Philippines typhoon: no quick fixes for permanent reconstruction


The Disasters Emergency Committee warns the international community must learn from past disasters and not rush into a quick-fix rebuilding of permanent homes, schools and other buildings in the Philippines.
Due to the extent of the damage the task of rebuilding may, in part, fall to aid agencies. Proving transitional shelter first will ensure there is time for proper planning before building permanent housing so that the reconstruction leaves people better protected from disasters than they were before the storm hit.  
An independent report (commissioned by DEC) by engineering, planning and design consultants Arup found that after the Indian Ocean tsunami DEC agencies, and their partners, in Aceh worked to build back better and reduce vulnerability to natural hazards, with high occupancy rates of the resulting homes reflecting the quality of construction. However, the report noted some early mistakes in Aceh that resulted partly from a desire to move too quickly to deliver permanent homes for affected people.
DEC Chief Executive Saleh Saeed said:
“It is important to learn from the aftermath of the Indian Ocean tsunami. Agencies must work closely with the local authorities and communities, taking the appropriate time to get the planning right. No one wants to see rushed, poorly built housing and public buildings that can’t withstand future disasters.”
In the aftermath of an emergency, issues such as land tenure, rubble removal and environmental factors all need to be considered as does coordination between local leadership, governments and aid agencies. The DEC warns that these issues could take months to overcome in a disaster of this magnitude.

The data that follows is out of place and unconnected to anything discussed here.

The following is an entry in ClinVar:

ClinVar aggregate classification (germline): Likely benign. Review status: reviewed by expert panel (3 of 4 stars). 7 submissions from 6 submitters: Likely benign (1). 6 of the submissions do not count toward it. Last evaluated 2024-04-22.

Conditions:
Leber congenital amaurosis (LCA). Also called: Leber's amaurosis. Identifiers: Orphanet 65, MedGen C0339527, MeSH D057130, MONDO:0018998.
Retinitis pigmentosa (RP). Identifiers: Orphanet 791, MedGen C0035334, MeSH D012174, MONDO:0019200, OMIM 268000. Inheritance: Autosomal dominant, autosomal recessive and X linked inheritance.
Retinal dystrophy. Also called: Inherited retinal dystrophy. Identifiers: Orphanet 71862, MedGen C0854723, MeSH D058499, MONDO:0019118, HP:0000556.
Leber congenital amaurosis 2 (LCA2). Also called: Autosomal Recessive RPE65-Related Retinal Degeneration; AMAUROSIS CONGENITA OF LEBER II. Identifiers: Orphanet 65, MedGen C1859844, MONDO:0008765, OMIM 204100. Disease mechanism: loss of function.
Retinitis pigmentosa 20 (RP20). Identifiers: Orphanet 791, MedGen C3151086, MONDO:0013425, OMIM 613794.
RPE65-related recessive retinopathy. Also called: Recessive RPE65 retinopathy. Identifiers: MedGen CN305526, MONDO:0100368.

To alleviate the immediate shelter needs DEC agencies are providing emergency supplies such as plastic sheets, tarpaulins and ropes and they will work with communities to help them repair and strengthen buildings. But as emergency shelters are not meant to be a long term solution DEC agencies will be providing materials to people so they can build transitional, one room, shelters that can last until more permanent homes can be built.
It is also essential that when individuals want to rebuild their homes themselves they are assisted to do so as soon as possible.  The Red Cross makes it a priority to assist displaced persons to salvage materials from the rubble and provide resources for reconstruction.
Jose Penya Disaster Risk Reduction adviser at the British Red Cross said: 
"We encourage families and communities to rebuild their own homes and assist with equipment and tools such as chainsaws and cement. Rebuilding gives a psychological boost, and by paying people a daily wage for their labour we can empower families and help them to rebuild their self esteem and their income base.
"There are no set templates for housing as there are many local factors to consider, but we can advise and guide. At the core of the recovery lies community engagement. Previous disasters have proved that the more involved the community is in the decision making, the more successful the projects will be."